I've been developing a technique to better apply the paint with a foam brush. The biggest problem with a foam brush is that it holds too much paint making it difficult to apply in thin coats. Here are two tips: First the paint seems tho thicken slightly about 30 minutes after mixing so you might want to wait a bit before applying the first coat. Be sure the container is capped while you wait. Second I dip the brush into the paint and then gently press the brush down onto the surface in 3 or 4 spots on the area to be painted to squeeze out a bit of paint and distribute it over the area. Then I brush over the spots to evenly distribute the paint. As this paint dries slower than solvent based paint, you can go over a recently brushed area again to even out the coat.
|Nov 24, 2014, 10:57 PM|
United States, TX, Tyler
Joined Sep 2009
I haven't tried alcohol as a thinner for spraying. Perhaps John will pipe in and offer some advice. I think my problems with spraying are more related to my equipment and inexperience with this particular product. System 3 recommends HVLP equipment, they also say that typical pressure systems can be used. This paint is very different in application than traditional hobby paints.
However the foam brush is so easy, much less masking and mess and the finish almost as nice as spraying. Plus clean up is super easy, just wash the foam brush in the sink.
Why bother with the spray equipment?
|Nov 25, 2014, 09:08 AM|
United States, TX, Tyler
Joined Sep 2009
The System 3 application guide provides much useful information that when added to the info from Nelson Hobby, gives a very complete guide to successful application. Sadly, I only now discovered the availability of the guide.
Link to System 3 application guide: http://www.systemthree.com/reslibrar...Literature.pdf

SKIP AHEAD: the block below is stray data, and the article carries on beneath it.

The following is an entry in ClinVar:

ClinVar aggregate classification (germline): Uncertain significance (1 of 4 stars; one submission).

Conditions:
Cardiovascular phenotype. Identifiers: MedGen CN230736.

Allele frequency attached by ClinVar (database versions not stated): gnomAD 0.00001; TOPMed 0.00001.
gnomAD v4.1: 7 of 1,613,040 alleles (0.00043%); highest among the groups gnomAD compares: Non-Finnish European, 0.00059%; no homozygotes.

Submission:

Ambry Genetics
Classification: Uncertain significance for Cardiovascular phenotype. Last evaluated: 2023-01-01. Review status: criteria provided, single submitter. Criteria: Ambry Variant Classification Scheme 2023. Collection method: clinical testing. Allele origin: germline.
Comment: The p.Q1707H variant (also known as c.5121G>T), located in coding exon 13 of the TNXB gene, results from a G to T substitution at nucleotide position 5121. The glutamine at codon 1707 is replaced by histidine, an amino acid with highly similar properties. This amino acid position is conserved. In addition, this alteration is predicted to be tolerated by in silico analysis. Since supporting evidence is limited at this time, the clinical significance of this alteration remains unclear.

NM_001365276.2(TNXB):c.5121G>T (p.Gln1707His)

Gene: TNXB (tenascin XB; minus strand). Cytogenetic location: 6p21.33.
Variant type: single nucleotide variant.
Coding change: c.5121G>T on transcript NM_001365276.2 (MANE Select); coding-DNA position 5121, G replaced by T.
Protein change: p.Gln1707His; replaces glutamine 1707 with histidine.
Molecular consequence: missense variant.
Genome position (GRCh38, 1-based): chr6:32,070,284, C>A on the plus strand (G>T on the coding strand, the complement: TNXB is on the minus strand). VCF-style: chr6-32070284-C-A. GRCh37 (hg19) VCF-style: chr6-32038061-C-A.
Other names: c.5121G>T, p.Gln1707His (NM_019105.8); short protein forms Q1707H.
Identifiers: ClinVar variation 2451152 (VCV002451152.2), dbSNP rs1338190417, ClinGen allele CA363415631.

|Nov 25, 2014, 09:23 AM|
United States, TX, Tyler
Joined Sep 2009
Highlights from the System 3 application guide listed in my previous post:
Paint cured without crosslinker may be recoated up to two weeks without sanding. However, a crosslinked film, because it is much tougher, must be sanded if recoating takes place more than one day after the previous coat was applied. Some sanding can be avoided, at the sacrifice of some durability, by mixing crosslinker into only the last coat. The crosslinker reacts with the polyurethane resin in the paint, but also reacts slowly with water. Crosslinked paint not used within 20-24 hours will lose the added durability. A readdition of crosslinker can be done, however, without any loss of properties.
Temperature: Use when the ambient temperature is between 55 85°F. Humidity: Higher humidity will allow the paint to stay wet longer. This will allow easier maintenance of a wet edge, and better paint flow-out before drying.
The amount of thinning will depend upon the environmental conditions and method of application. The recommended range is up to about 30%. The optimum amount of thinning will depend on the temperature and humidity.
It is more difficult to get good results in hot dry weather as the paint can dry in the air before contacting the surface when spraying, or before leveling out when brushing or rolling.
Subsequent coats may be applied as soon as the previous film has set and is not marred by a light touch. This is about 30 minutes at 80oF and 50 percent relative humidity. The previous coat may be masked in about an hour. Recoating of crosslinked coats should take place within eight hours of the subsequent coat while non-crosslinked coats have a non- sand recoat time of about two weeks. If more time than this elapses you should sand the previous coat to remove the gloss. Apply a minimum of three coats, four if sanding and buffing.
A crosslinked coat will be 90% cured in about four to seven days. However, polyurethanes do not develop 100% of their properties for two weeks.
Cleanup: Both the primer and topcoat should be cleaned up with water immediately after use.
Masking tape should be removed as soon after applying the final coat as the paint won’t run, but before the paint has dried. Cover any adjacent areas to protect from overspray.
While these products present no serious safety hazards, some precautions should be observed during use. Try to keep the material off your skin. Cured paint is difficult to remove without strong chemicals. The paint crosslinker and primer activator are skin sensitizers. They can cause a severe allergic reaction from prolonged and repeated contact. Except for the Activator all the products mix with water so you should immediately wash them off if skin contact occurs. Remove any Activator by washing in soap and warm water.
It is not necessary to wear a respirator when applying these products by roller or brush.